You might say Steve Hellmuth, executive VP of operations and technology for the NBA, was as suited for his job as any star player, bringing a lottery pick's skill and enthusiasm to his sense of sports aesthetics.
After being an all-metropolitan football player at his Washington, D.C., high school, and captain of an undefeated team, he studied art history at Princeton. “With every extra moment I had, I worked in the theater,” he says of his college years.
Through his studies, Hellmuth developed a keen visual sense that he has applied to basketball. He designed the red LED lights behind the backboard, and recently created the see-through shot clocks that are making their way around NBA arenas.
“I consider myself to be a builder of systems,” Hellmuth says, “a person who takes elements of technology and puts them into a very useful system.”
When Hellmuth first started working in basketball in the early 1990s, after stints with NBC Sports and Major League Baseball, he began by building studio and editing systems. These included development of the NBA's statistics system by providing metadata for logging digital video, and a real-time database for in-game TV graphics. But he didn't stop there.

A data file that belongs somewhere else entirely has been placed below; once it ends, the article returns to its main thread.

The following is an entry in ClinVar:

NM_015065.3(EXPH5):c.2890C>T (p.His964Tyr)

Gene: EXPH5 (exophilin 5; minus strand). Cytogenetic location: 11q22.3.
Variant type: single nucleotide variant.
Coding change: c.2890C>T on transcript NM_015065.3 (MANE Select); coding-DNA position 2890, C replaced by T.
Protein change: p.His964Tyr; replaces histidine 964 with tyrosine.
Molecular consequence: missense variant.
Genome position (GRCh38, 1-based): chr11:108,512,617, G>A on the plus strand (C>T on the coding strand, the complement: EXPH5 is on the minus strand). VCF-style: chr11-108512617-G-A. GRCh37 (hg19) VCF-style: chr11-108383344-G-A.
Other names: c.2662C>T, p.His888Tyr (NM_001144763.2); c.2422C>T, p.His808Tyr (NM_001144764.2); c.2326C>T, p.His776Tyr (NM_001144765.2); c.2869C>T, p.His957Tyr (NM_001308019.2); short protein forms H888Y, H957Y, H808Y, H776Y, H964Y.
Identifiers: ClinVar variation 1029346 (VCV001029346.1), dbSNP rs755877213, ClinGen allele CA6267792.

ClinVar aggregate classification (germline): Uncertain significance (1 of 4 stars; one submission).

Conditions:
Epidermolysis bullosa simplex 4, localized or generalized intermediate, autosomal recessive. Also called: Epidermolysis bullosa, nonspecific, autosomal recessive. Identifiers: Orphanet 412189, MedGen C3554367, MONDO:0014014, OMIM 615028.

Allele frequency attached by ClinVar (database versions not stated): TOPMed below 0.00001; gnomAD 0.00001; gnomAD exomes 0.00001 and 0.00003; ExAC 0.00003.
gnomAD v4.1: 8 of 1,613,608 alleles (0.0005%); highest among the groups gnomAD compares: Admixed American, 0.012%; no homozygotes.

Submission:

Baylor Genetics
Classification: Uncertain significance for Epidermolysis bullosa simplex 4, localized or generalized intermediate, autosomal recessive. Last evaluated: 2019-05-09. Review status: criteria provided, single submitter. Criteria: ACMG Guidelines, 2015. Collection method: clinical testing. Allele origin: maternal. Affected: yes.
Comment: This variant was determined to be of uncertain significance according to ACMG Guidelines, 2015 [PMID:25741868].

The NBA made a huge leap in sports broadcasting in 2007, showing the All-Star Game in uncompressed, high-definition 3D. “It was absolutely knock-your-socks-off spectacular,” says Hellmuth, who believes broadcasters are only at the beginning of 3D technology.
To Hellmuth, 3D and HD technology deliver the fast-paced athleticism of the NBA in never-before-seen detail. “People will never know how well Michael Jordan played defense,” he says. “If he had been in the HD generation, you'd be able to actually watch him play.”
Hellmuth has also digitized the NBA's current coverage for the league's video archives. A high-speed network transmits 100-megabit HD MPEG-2 feeds directly from all NBA arenas back to a technical hub in New Jersey, where videos are logged in near real-time and stored as digital files. The footage is outsourced to Turner Sports and used to enhance NBA highlight packages.
Hellmuth eventually hopes to make the archive available to fans. All NBA games going back five years are now in digital format, and over the next eight years he plans to make the entire NBA media library fully digital.
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